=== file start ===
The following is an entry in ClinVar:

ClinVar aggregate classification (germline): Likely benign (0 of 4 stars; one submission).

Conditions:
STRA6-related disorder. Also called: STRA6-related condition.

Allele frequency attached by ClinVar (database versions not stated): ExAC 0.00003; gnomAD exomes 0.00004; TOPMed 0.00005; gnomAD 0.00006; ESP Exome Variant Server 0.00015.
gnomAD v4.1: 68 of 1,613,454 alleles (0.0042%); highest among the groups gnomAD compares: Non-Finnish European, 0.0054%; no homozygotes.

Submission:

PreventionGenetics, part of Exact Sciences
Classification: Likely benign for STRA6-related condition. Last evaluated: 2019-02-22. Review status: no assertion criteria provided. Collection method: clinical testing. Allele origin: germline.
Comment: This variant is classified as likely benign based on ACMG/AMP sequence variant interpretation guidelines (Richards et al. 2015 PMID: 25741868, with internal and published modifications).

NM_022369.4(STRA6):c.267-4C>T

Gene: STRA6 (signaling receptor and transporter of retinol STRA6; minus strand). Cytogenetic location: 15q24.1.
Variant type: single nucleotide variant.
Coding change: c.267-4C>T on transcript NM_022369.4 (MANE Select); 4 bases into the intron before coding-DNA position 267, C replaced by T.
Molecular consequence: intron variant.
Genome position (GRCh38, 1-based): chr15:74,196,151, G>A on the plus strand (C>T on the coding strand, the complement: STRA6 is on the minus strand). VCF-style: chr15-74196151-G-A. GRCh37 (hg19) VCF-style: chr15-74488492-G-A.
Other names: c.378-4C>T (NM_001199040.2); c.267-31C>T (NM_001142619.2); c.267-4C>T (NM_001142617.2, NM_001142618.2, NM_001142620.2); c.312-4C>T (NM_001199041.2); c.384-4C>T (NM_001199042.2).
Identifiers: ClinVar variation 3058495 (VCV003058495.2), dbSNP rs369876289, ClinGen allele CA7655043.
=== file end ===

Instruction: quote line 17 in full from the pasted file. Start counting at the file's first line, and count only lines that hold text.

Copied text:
Other names: c.378-4C>T (NM_001199040.2); c.267-31C>T (NM_001142619.2); c.267-4C>T (NM_001142617.2, NM_001142618.2, NM_001142620.2); c.312-4C>T (NM_001199041.2); c.384-4C>T (NM_001199042.2).